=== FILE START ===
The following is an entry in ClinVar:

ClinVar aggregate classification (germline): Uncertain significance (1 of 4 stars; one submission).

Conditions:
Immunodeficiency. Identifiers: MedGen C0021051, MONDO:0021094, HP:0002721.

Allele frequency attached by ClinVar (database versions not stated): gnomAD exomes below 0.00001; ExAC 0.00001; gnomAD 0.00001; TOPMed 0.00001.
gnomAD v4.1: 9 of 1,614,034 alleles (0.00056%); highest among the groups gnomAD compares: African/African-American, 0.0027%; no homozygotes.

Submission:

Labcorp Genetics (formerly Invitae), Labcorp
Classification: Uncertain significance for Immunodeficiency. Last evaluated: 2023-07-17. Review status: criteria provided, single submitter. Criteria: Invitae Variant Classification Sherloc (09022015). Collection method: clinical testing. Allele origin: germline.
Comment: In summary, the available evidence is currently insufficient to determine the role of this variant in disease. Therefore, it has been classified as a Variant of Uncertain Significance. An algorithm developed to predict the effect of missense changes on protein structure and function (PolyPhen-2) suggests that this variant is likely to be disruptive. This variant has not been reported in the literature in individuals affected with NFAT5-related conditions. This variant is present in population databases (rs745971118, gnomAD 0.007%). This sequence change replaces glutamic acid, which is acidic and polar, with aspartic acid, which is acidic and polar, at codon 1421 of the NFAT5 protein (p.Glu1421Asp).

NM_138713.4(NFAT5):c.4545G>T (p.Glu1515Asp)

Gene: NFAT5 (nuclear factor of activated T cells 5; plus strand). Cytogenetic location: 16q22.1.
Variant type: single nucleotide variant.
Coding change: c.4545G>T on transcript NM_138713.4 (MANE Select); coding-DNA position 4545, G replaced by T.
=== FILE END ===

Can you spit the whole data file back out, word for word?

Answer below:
The following is an entry in ClinVar:

ClinVar aggregate classification (germline): Uncertain significance (1 of 4 stars; one submission).

Conditions:
Immunodeficiency. Identifiers: MedGen C0021051, MONDO:0021094, HP:0002721.

Allele frequency attached by ClinVar (database versions not stated): gnomAD exomes below 0.00001; ExAC 0.00001; gnomAD 0.00001; TOPMed 0.00001.
gnomAD v4.1: 9 of 1,614,034 alleles (0.00056%); highest among the groups gnomAD compares: African/African-American, 0.0027%; no homozygotes.

Submission:

Labcorp Genetics (formerly Invitae), Labcorp
Classification: Uncertain significance for Immunodeficiency. Last evaluated: 2023-07-17. Review status: criteria provided, single submitter. Criteria: Invitae Variant Classification Sherloc (09022015). Collection method: clinical testing. Allele origin: germline.
Comment: In summary, the available evidence is currently insufficient to determine the role of this variant in disease. Therefore, it has been classified as a Variant of Uncertain Significance. An algorithm developed to predict the effect of missense changes on protein structure and function (PolyPhen-2) suggests that this variant is likely to be disruptive. This variant has not been reported in the literature in individuals affected with NFAT5-related conditions. This variant is present in population databases (rs745971118, gnomAD 0.007%). This sequence change replaces glutamic acid, which is acidic and polar, with aspartic acid, which is acidic and polar, at codon 1421 of the NFAT5 protein (p.Glu1421Asp).

NM_138713.4(NFAT5):c.4545G>T (p.Glu1515Asp)

Gene: NFAT5 (nuclear factor of activated T cells 5; plus strand). Cytogenetic location: 16q22.1.
Variant type: single nucleotide variant.
Coding change: c.4545G>T on transcript NM_138713.4 (MANE Select); coding-DNA position 4545, G replaced by T.